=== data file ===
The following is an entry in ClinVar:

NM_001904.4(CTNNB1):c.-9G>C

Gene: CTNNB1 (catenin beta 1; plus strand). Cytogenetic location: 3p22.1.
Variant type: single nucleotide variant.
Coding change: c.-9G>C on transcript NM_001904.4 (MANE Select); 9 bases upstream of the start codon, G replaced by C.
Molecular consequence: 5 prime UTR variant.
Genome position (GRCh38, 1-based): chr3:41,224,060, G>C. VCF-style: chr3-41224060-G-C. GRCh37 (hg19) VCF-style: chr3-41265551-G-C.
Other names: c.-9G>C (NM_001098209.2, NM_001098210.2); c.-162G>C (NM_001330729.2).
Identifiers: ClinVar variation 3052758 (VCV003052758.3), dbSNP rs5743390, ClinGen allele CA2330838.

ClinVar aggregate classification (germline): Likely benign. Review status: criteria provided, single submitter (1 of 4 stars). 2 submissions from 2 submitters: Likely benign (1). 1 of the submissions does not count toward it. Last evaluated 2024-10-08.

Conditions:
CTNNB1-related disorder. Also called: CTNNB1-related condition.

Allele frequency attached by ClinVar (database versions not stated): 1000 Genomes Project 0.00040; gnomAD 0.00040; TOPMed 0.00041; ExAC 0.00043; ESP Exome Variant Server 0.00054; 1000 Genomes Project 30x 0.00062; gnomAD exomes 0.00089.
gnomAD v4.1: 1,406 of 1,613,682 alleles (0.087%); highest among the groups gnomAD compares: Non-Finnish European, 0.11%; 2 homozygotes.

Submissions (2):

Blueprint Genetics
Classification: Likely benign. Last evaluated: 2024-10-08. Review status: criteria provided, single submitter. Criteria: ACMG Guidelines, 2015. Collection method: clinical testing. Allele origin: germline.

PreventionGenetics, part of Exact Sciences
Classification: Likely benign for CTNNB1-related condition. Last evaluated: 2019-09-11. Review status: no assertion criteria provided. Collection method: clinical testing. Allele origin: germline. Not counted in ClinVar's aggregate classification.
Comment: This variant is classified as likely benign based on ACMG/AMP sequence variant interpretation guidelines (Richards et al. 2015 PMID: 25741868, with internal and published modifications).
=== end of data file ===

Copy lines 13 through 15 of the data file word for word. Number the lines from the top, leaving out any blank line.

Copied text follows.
Allele frequency attached by ClinVar (database versions not stated): 1000 Genomes Project 0.00040; gnomAD 0.00040; TOPMed 0.00041; ExAC 0.00043; ESP Exome Variant Server 0.00054; 1000 Genomes Project 30x 0.00062; gnomAD exomes 0.00089.
gnomAD v4.1: 1,406 of 1,613,682 alleles (0.087%); highest among the groups gnomAD compares: Non-Finnish European, 0.11%; 2 homozygotes.

Submissions (2):